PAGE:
Since I sold my business in September 2007, I have been on a journey to define who I am. A significant portion of this journey has been trying things that work for other people and seeing if those things work for me. Think of it like trying on new outfits. Some are so crazy that you take them off right away and never look at them again (like washing my own car was for me.) Some of them work so well that you can’t imagine how you lived without them (that was setting up my own budget.)
The problem with trying on new attitudes and new ways of doing things is that you invariably run into those you feel should work, but they don’t for you. And, being human, instead of simply saying “This doesn’t work for me” and doing something else, you think “But everyone else is successful with this!” and continue, for months, to beat your head against the wall and try something that clearly doesn’t work.
This, for me, was working at home.
Acknowledging the Problem
For nearly a year I refused to acknowledge what was clearly obvious — that working from home not only wasn’t productive for me, but that it was actually hampering my productivity. I would spend hours upon hours surfing websites, reading books, or watching TV. All good things, but none of them were moving my business forward.
I tried everything I could think of to change this. Richard and I had long conversations with everyone from dooce’s husband Jon to many other successful bloggers and small business owners. Everything centered around “How do you work from home?”
And we got great answers. I implemented several of the solutions. I bought a better desk and hired a personal assistant to do my laundry and organize my clutter. I tried setting hours during which I would only do work. I implemented time management systems. I reduced checking my email to a few times a day.
Some of these things caused a temporary boost in productivity. With a personal assistant, for instance, I was more productive for a few hours a week while she was helping me. But eventually that fell off, too, and I was back to where I was before.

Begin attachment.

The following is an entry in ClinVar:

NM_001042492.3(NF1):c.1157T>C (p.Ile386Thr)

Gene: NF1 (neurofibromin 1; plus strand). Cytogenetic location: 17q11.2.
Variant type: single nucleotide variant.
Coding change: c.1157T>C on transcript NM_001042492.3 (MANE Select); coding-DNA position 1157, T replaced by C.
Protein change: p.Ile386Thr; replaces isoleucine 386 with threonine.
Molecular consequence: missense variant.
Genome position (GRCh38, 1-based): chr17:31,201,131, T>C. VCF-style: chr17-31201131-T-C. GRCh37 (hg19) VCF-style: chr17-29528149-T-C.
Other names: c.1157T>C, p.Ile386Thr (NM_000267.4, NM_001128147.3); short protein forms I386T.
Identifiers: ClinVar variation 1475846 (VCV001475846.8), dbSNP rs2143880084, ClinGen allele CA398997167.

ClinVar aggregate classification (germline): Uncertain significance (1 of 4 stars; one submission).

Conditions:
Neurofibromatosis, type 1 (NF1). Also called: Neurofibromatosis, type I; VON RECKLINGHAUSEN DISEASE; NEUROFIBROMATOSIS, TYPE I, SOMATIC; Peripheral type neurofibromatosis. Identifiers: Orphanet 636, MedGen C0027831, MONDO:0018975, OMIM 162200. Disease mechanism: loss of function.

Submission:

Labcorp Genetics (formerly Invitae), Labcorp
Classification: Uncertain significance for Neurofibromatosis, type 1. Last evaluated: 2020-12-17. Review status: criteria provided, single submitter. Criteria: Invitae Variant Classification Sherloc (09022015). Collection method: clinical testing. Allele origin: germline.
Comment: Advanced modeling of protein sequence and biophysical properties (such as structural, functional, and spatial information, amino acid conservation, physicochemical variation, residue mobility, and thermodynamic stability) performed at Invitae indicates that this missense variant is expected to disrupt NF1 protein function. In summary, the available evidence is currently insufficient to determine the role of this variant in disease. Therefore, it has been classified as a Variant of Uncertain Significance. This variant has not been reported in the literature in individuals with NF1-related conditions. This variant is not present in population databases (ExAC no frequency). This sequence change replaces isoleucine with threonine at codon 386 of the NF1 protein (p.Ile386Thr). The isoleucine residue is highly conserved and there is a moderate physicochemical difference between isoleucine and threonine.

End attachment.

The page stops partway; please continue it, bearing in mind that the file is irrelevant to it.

Richard suggested I look for an office. I ignored him until it became unbearable. “I really want to launch my new site,” I finally sobbed at him one night. “What is wrong with me?”
I had a huge fear that, now that I had sold my business, I was in some sort of permanent “I have money now, so why should I work?” state of complacency. I mean, I could laze around and watch TV all day and still have all the money I needed, right? So maybe I was just lazy. That would certainly explain why all those other people could work from home.
Richard reminded me that there was nothing wrong with me. He urged me to go to San Francisco for a day and work out of Citizen Space, a local coworking space. Not knowing what to expect, I hauled my laptop the 60 miles into Citizen Space, checked in, and set up at a table they have for drop-ins.
It was the most productive day I had in months. I got many of the major kinks worked out of the Inspiring Innovators website, so it was finally nearly ready for launch. I drew out a plan (on paper!) for what the site should contain. And then I started making phone calls to lease an office.
Making the Change
Last week, I found an amazing coworking space near my house and moved in. If you are not sure what coworking is, it’s where a group of people get together to lease an office. You typically pay a flat rate per month to rent one desk, or you can choose to drop in for free or a low daily rate. Coworking is very community-centered; you need to get along with the other people in the space. This space is in Campbell, CA (an easy 15-minute drive from my house), and the other tenants are all female entrepreneurs. I pay $500/month flat to rent a desk, and I have access to all common areas and a conference room, as well as Internet access, electricity, water, a refrigerator, microwave, and toaster oven.
Better yet, I didn’t have to invest a ton of money in a desk and a bunch of furniture. (If you’ve never furnished an office before, let me just say, for 4-5 people, $10,000 is a small budget.)